8. The Ministry of Finance has significantly increased the State of Israel's debt in foreign currency by its recent bond issues ($13 billion since the start of 2020). Everyone with any sense knows that refraining from hedging the debt means paying high interest to the world and a huge risk if the exchange rate changes. The depreciation that took place in March brought about a $12 billion rise in the debt! That's a crazy gamble that no normal country would take. Somebody convinced Moshe Kahlon that it was a well-considered and worthwhile gamble. The country must hope that the incoming Minister of Finance will be more cautious and responsible. Hedging the debt means a depreciation of the shekel.

9. Israel has been conducting more frequent attacks in Syria recently against Hezbollah and Iran. The situation in Lebanon is also warming up. It looks like it is just a matter of time before there will be a response against Israel and then nobody knows where that will lead and when it will stop. In contrast to any escalation in Gaza, development on the Syria-Lebanon front would have a response in the foreign exchange market.

10. The announcement of the annexation of territories would for sure bring about negative developments in Jordan and sanctions from the EU and perhaps even Russia and China. These sanctions will have economic ramifications that might weigh on the shekel and will also impact the forex market.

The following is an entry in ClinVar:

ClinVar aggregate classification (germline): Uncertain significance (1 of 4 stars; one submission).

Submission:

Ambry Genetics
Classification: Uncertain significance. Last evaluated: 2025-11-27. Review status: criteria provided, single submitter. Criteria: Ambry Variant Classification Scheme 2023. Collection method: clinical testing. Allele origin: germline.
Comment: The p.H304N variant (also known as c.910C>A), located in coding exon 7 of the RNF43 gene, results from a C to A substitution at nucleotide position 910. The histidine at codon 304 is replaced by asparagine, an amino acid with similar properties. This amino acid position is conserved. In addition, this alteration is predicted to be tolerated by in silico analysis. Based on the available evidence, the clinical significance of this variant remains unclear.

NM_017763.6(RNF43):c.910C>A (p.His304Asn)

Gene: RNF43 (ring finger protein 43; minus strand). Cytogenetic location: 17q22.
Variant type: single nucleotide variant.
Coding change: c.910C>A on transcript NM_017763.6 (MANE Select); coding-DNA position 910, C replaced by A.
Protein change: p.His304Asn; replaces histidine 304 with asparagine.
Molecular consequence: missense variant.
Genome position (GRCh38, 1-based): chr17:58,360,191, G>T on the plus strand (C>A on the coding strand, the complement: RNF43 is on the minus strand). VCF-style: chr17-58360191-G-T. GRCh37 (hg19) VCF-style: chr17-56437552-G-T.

To sum up, nobody knows in which direction the dollar is going in but it is very reasonable to assume that in the not very distant future we will see the shekel-dollar exchange rate in a new range between NIS 3.60-3.75/$.

The author is a financial consultant and CEO of Energy Financial Risk Management

Published by Globes, Israel business news - en.globes.co.il - on May 21, 2020

© Copyright of Globes Publisher Itonut (1983) Ltd. 2020 

Shekel-dollar ASAP Creative
Shekel-dollar ASAP Creative